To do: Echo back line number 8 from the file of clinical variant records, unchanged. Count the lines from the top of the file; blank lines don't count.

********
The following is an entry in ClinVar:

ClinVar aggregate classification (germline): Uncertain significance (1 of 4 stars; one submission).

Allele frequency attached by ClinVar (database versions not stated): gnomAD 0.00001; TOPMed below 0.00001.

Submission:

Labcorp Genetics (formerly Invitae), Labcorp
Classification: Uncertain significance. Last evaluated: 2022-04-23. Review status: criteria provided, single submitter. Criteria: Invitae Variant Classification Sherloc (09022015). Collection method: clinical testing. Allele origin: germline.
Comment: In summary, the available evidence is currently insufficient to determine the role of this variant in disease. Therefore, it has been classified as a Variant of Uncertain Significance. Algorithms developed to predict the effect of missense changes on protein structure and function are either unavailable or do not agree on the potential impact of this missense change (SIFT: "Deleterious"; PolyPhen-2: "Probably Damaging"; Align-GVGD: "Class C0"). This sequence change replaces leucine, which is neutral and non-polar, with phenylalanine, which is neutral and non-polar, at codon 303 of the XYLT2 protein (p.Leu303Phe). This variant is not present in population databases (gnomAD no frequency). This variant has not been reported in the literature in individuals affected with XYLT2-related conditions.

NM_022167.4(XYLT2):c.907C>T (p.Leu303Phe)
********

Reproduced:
NM_022167.4(XYLT2):c.907C>T (p.Leu303Phe)